I don’t know what they’re paying Brett Helquist to illustrate a book, but if it’s not a lot, he should demand more. I also don’t know if Mr. Helquist has some kind of magical spell that he places on his illustrations, but I’m telling you that his pictures draw me into a story in a way that seems almost bewitched. I’m reading along, thinking how much I’m enjoying the story, glancing at the illustrations, thinking something looks familiar about them. However, I don’t usually pay much attention to pictures. Then, I get to the end of the book, close it with a satisfied sigh, and idly wonder who the illustrator was. I look and see that it was Brett Helquist, and I try to imagine the book without the added dimension of Mr. Helquist’s drawings. It’s just not the same story without the pictures.
The Storm Makers would be a good book even without illustrations, but with Helquist’s talents, it’s a great book. The twins Ruby and Simon McDuff have moved to a farm in Wisconsin from their previous home in Chicago. Dad wants to be an inventor, and Mom wants to become an artist. And since the move, all Simon can think about is baseball and being with other boys. Ruby misses the way she and her brother used to share everything. Now it feels as if everything is changing, and she and Simon are miles apart even though they live in the same house.
The changes that are coming, however, push Ruby and Simon closer and closer together, even if they’re not sure what to do about the drought and storms that are shaking their little world. Could Simon have a special talent that might put him in great danger? Who is the mysterious stranger hiding out in the old barn? Who can Ruby and Simon trust to tell them the truth about the weather and the world?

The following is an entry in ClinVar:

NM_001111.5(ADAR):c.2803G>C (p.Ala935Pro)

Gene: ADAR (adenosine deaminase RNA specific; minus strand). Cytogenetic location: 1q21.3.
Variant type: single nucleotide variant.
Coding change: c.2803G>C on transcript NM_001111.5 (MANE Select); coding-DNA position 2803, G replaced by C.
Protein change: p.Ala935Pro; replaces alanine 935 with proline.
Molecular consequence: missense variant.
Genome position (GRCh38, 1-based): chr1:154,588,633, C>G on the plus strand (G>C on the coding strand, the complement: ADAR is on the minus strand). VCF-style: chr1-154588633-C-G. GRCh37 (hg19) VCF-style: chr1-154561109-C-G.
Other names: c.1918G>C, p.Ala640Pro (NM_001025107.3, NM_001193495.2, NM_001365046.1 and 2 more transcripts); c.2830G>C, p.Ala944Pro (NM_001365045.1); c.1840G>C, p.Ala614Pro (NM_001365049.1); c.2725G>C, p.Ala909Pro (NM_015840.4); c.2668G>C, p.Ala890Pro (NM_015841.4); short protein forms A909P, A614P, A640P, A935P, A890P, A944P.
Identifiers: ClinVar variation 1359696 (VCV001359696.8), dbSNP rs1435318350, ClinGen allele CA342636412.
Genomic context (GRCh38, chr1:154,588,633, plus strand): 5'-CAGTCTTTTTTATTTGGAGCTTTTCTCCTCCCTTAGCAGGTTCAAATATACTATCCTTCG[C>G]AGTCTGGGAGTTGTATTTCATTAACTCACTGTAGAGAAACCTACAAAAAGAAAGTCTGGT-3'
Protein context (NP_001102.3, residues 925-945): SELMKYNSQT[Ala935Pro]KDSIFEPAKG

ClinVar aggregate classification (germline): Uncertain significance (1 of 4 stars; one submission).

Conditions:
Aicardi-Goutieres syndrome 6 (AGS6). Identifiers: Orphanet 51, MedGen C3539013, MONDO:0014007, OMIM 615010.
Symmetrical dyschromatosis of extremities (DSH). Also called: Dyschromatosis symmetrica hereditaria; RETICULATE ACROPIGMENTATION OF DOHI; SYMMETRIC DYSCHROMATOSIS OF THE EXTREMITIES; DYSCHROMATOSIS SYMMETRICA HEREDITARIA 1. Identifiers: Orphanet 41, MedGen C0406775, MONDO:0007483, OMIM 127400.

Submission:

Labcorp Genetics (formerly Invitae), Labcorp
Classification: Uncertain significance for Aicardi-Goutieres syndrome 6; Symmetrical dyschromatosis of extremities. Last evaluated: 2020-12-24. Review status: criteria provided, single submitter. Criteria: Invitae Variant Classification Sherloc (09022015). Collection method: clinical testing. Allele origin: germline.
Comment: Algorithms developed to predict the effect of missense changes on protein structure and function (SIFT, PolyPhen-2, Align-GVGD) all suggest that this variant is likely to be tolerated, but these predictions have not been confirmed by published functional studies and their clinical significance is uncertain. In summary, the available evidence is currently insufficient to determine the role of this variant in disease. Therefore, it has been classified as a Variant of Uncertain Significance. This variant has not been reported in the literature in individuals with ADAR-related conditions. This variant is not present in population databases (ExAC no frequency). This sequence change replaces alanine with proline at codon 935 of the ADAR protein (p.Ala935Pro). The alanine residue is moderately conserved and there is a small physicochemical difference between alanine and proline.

I really don’t want to tell you too much more about this book because I want you to enjoy all the twists and turns as much as I did. I was a bit frustrated with the “good guys” and how little information they were willing to share with Ruby and Simon. And of course, you know that “door” that you absolutely know as you’re reading the characters shouldn’t open? Ruby and Simon open it, of course.
Still, if you can get past the refusal of adult mentors to share vital information and the stupidity of the main characters in going where they ought not to go, it really is a great story. Readalikes are Savvy by Ingrid Law, The Wizard of Oz by L. Frank Baum, and perhaps 100 Cupboards by N.D. Wilson. At least, those are the books I was reminded of as I read The Storm Makers. Some budding young scientists may also want to read more nonfiction about weather and how it works after reading The Storm Makers. I’d suggest: